societal values and available means to achieve

those values. Social problems are therefore the

social price a society pays for promoting those

values such as prosperity without providing the

appropriate means to realize them.

Social problems can be persistent or re-occurring.

Once social conditions are recognized, identified,

and acknowledged as being problematic, their

solutions are dependent upon calculated, purposeful

social interventions. It is important to

note, obviously, that not all social conditions are

social problems. A social condition that is eventually

defined as a social problem is so deemed

because someone has defined it as such. There

must be an acknowledgment by someone with

influence that the social conditions have deteriorated

to such a point that a significant segment

of the population is adversely affected. The influence

or authority does not have to rest in the

hands of policymakers, but can be based on social,

economic, or political capital.

The invention of a social problem is guided by

the sensitivities of the collective. There must be

an agreement, however implicit, upon a series of

definitions and perspectives. As a result, social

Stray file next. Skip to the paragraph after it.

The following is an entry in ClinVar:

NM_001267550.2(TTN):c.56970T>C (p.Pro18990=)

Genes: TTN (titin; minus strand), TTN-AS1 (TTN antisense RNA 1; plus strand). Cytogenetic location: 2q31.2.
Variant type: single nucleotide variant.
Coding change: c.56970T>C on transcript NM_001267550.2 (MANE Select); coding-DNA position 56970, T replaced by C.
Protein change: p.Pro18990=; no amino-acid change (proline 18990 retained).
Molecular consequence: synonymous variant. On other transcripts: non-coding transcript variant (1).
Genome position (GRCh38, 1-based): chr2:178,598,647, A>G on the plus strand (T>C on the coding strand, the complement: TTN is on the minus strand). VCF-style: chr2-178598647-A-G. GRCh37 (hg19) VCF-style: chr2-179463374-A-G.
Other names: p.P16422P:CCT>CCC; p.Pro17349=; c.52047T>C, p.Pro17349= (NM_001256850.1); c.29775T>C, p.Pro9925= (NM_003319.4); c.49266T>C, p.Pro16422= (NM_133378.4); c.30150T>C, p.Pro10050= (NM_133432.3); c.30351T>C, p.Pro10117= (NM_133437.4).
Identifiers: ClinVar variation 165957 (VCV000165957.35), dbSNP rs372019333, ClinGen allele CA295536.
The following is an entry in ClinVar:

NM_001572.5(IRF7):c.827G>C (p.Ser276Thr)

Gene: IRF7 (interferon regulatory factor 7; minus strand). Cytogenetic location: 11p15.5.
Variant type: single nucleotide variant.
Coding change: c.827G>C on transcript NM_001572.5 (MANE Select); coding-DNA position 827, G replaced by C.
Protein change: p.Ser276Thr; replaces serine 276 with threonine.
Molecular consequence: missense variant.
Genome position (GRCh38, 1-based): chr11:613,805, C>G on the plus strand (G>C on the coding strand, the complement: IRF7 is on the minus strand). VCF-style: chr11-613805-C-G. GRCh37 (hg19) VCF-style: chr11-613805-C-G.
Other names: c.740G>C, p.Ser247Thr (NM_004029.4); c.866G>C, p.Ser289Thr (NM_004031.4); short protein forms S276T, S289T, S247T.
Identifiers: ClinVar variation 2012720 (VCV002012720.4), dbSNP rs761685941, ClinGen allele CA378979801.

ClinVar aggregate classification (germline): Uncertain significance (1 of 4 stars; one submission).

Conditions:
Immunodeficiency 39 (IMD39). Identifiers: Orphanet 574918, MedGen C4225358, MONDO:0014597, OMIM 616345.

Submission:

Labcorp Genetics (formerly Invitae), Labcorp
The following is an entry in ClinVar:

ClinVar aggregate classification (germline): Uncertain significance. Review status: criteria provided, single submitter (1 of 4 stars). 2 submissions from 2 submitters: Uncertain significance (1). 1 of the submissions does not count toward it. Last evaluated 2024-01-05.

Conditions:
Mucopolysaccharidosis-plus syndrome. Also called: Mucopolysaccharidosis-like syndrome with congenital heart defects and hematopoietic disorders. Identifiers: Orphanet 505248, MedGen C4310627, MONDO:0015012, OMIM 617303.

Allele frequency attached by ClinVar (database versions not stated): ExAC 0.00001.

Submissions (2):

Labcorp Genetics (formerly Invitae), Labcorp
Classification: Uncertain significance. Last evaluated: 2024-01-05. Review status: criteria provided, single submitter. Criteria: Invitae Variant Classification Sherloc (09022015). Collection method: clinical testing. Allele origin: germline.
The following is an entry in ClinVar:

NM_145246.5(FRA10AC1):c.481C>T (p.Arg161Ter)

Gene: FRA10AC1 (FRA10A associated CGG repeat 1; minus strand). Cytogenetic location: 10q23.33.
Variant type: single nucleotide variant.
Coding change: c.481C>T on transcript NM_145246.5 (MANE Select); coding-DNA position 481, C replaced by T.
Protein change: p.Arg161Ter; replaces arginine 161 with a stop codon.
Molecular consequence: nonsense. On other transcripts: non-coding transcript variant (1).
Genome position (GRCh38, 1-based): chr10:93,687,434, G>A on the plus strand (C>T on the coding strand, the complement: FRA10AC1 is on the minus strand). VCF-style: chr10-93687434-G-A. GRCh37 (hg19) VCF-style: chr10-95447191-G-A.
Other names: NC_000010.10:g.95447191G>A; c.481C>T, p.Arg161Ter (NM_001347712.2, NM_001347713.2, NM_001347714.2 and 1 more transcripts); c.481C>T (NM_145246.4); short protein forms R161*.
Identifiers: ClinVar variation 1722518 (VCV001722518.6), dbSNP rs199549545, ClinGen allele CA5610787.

problems are socially defined and constructed.

They are based on conceptual ideals and perceptions

of a given set of social circumstances at a

particular point in time. According to Armand L.

Mauss in Social Problems as Social Movements (1975:

xv) “social problems originate in public opinion

rather than in objective reality.” Social problems

emerge as a result of collective decisionmaking,

albeit the decision is at times implicit. In other

words, as social constructs, social problems are

defined through a collective process of interaction

rather than being defined by a set of independent

objective measures against which social

conditions are gauged.

Defining something as a social problem entails

a process by which members of the collective

identify a supposedly undesirable condition as a

problem. At that stage, collective forces move towards

seeking solutions. The key to understanding

social problems is that governments do not

have particular policy tools or measurement instruments

that monitor social conditions as they

approach the realm of social problems. The existence

of social problems lies within people’s perceptions,

within their construction of reality,